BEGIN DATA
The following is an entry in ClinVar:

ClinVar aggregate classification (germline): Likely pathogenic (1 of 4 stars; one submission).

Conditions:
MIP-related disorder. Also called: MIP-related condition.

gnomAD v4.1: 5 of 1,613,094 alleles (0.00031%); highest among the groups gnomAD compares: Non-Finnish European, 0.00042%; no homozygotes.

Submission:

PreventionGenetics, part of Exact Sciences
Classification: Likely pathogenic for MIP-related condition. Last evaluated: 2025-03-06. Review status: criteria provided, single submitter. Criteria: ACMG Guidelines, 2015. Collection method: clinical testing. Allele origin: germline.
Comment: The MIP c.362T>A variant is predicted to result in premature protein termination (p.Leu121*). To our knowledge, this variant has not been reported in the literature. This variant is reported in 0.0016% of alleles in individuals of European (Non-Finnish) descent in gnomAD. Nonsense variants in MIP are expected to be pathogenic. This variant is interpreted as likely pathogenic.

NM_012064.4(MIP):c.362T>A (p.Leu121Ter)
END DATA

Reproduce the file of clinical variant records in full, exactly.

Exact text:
The following is an entry in ClinVar:

ClinVar aggregate classification (germline): Likely pathogenic (1 of 4 stars; one submission).

Conditions:
MIP-related disorder. Also called: MIP-related condition.

gnomAD v4.1: 5 of 1,613,094 alleles (0.00031%); highest among the groups gnomAD compares: Non-Finnish European, 0.00042%; no homozygotes.

Submission:

PreventionGenetics, part of Exact Sciences
Classification: Likely pathogenic for MIP-related condition. Last evaluated: 2025-03-06. Review status: criteria provided, single submitter. Criteria: ACMG Guidelines, 2015. Collection method: clinical testing. Allele origin: germline.
Comment: The MIP c.362T>A variant is predicted to result in premature protein termination (p.Leu121*). To our knowledge, this variant has not been reported in the literature. This variant is reported in 0.0016% of alleles in individuals of European (Non-Finnish) descent in gnomAD. Nonsense variants in MIP are expected to be pathogenic. This variant is interpreted as likely pathogenic.

NM_012064.4(MIP):c.362T>A (p.Leu121Ter)